Shares in tech suppliers sank in Asia Thursday as South Korean giant Samsung Electronics posted a huge fall in profit, a day after rival Apple recorded its weakest ever rise in iPhone sales.
The 40 percent fall in Samsung's net profit and Apple's report fuelled fears about the saturated smartphone market and the impact on smaller firms that rely on their ongoing popularity.
Adding to the concerns, Samsung said it expected 2016 to throw up continued challenges, which was in line with a warning from Apple that it saw year-on-year sales of the iPhone falling for the first time this quarter. Apple dived 6.5 percent in US trade.
Samsung tumbled 2.6 percent in the morning in Seoul. Among regional suppliers, Tokyo-listed Alps Electric -- which Wednesday cut its profit forecast because of weak smartphone sales -- collapsed more than 17 percent. Japan Display lost 6.7 percent and TDK 6.4 percent.
LG Display in Seoul was 2.6 percent off.
Volatility returned to Asian markets, with three of the region's major bourses turning lower after seeing swings from negative to positive. The losses followed a sell-off on Wall Street after the Federal Reserve left investors to speculate about another interest rate hike.
After concluding its first meeting since lifting rates in December, the US central bank kept rates unchanged and said growth in the world's number one economy slowed late last year and was concerned about ongoing global weaknesses.
- Focus on BoJ meeting -
But despite the turmoil that has wracked world markets so far this year, policymakers added that they expected inflation -- softened by falling oil prices -- would rise toward its 2.0 percent target in the medium term. The comment was seen as keeping the Fed's option open for another hike in March.
"With investor sentiment quite poor and fixated on the negatives, they'll likely latch onto the Fed's focus over global risks," Mitsushige Akino, an executive officer at Ichiyoshi Asset Management, told Bloomberg News.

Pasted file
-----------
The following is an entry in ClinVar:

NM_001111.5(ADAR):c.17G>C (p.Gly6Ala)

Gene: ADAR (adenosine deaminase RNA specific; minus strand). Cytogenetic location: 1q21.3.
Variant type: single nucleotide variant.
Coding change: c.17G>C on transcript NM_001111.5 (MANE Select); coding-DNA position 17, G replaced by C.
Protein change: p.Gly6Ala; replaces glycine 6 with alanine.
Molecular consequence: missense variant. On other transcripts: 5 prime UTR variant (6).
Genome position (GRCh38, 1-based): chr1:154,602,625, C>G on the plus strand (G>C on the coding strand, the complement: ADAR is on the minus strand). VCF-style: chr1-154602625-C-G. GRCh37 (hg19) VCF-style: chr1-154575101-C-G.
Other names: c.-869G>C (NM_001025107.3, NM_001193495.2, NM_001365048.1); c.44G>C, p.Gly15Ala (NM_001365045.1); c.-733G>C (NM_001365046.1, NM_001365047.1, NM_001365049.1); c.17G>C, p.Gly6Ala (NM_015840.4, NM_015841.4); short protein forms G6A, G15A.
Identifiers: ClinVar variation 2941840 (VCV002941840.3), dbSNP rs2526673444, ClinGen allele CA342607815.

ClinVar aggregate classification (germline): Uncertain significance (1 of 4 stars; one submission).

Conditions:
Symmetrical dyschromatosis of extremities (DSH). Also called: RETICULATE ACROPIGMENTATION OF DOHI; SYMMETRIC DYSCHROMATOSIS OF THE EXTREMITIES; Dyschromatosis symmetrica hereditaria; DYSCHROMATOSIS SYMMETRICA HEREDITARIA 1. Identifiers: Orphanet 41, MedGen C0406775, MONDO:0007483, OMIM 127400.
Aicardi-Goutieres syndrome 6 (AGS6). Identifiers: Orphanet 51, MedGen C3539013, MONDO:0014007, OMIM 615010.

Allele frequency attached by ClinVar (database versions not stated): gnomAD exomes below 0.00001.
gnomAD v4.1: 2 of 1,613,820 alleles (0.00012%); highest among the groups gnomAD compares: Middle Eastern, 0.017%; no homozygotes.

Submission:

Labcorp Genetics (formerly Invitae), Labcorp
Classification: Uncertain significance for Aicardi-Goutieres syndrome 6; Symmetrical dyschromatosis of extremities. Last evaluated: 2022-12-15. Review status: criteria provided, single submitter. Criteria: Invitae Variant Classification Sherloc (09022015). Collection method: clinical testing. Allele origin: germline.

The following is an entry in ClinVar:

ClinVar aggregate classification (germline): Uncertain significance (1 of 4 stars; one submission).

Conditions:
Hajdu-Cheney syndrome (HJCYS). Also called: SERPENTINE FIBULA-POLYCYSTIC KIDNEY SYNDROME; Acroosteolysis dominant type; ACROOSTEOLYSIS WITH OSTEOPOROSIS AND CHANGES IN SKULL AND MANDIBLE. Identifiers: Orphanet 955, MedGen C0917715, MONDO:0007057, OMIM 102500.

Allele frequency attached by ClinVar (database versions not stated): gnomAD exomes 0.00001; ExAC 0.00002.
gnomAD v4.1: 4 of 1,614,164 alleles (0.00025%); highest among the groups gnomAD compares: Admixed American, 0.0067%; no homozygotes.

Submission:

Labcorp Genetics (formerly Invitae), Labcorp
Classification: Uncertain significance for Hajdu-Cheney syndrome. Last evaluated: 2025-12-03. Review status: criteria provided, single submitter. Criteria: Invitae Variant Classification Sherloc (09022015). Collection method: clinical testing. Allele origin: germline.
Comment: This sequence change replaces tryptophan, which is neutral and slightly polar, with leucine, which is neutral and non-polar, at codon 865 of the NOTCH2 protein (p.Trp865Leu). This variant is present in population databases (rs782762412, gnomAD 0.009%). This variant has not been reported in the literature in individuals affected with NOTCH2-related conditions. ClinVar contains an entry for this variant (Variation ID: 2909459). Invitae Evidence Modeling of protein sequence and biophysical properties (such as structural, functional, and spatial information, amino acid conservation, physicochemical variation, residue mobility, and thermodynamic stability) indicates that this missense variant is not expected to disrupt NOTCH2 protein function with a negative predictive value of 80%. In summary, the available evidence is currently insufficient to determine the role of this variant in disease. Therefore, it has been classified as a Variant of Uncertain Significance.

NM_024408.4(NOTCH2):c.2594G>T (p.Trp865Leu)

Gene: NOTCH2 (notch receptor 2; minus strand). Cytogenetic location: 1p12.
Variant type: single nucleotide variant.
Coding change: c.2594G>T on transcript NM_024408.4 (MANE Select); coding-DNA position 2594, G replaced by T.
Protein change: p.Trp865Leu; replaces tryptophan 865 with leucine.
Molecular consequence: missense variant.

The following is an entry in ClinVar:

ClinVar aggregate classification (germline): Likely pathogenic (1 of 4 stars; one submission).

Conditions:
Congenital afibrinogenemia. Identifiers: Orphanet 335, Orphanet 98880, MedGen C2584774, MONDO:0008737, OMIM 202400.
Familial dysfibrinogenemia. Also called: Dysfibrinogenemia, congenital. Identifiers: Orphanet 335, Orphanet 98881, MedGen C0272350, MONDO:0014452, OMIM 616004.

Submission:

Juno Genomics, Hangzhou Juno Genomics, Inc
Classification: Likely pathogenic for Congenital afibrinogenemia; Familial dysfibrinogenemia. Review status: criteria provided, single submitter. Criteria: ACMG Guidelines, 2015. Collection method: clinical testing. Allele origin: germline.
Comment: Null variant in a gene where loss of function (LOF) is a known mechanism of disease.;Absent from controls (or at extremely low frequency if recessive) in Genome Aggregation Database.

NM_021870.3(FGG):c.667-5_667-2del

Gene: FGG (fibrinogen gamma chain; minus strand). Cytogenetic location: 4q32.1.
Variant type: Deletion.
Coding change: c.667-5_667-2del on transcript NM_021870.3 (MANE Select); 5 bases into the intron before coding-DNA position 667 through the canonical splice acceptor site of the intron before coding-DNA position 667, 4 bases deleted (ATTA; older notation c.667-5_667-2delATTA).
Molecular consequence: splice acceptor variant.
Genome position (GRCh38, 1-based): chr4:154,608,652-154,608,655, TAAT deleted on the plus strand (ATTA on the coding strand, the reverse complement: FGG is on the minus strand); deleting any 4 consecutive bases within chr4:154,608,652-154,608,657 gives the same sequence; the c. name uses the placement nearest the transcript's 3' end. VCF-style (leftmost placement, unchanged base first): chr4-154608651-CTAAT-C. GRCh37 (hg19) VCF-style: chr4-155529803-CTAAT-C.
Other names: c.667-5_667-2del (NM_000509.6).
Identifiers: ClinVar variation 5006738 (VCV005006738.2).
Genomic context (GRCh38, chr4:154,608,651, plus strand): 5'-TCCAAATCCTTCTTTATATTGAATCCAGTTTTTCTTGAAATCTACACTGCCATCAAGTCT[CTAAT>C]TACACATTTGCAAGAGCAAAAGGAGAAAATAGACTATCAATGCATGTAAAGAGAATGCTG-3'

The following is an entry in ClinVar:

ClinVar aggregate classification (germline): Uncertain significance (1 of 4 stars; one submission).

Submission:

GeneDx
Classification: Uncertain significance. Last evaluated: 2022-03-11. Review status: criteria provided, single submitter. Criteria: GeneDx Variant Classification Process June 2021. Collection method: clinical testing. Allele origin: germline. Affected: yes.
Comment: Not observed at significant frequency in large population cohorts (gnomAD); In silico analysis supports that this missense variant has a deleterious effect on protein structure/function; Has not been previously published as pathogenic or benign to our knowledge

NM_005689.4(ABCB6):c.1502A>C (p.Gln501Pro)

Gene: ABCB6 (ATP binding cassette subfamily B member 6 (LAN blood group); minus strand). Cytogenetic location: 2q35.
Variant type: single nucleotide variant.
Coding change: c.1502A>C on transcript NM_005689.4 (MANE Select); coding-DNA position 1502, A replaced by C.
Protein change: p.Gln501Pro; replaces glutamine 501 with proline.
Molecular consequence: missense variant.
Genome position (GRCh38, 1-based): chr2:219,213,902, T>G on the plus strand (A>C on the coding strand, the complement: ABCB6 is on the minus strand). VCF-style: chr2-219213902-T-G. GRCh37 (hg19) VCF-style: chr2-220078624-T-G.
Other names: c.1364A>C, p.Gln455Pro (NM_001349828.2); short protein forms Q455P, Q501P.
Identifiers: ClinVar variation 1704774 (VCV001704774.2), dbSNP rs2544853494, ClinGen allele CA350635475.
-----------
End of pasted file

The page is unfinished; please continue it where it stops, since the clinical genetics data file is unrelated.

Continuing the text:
"However, rather than a hawkish statement, I think we got one that was market friendly. And that should impact stocks over the longer run."
Tokyo's Nikkei index shed 0.7 percent, while Hong Kong slipped 0.1 percent and Shanghai ended 2.9 percent down, with ongoing worries about the domestic economy continuing to play on investors' minds.
Mainland Chinese investors seemed unmoved by the central bank's decision to pump $52 billion into financial markets to ease liquidity problems leading up to the Lunar New Year break. The Shanghai market plunged more than six percent Tuesday despite an injection of $67 billion.
However, Sydney added 0.6 percent and Seoul gained 0.5 percent, while there were also advances in Taipei, Manila, Singapore and Wellington.
Next up is the Bank of Japan's policy meeting, which concludes Friday. While expectations are that it will not move just yet, its statement will be pored over for an idea about policymakers' thinking as Japan's economy stumbles and local stock markets are jostled by the global rout.
On oil markets, both global contracts turned lower with US benchmark West Texas Intermediate down 1.6 percent and Brent 1.5 percent off.
They posted gains Wednesday, even after a report showed US stockpiles surged last week. Analysts said the rally was in reaction to the fact the rise was not as big as expected.
- Key figures around 0730 GMT -
Tokyo - Nikkei 225: DOWN 0.7 percent at 17,045.45 (close)
Shanghai - Composite: DOWN 2.9 percent at 2,655.66 (close)
Hong Kong - Hang Seng: DOWN 0.1 percent at 19,040.61.52
Euro/dollar: UP at $1.0893 from $1.0892 Wednesday
Dollar/yen: UP at 118.81 yen from 118.67 yen
New York - Dow: DOWN 1.4 percent at 15,944.46 (close)
London - FTSE 100: UP 1.3 percent at 5,990.37 (close)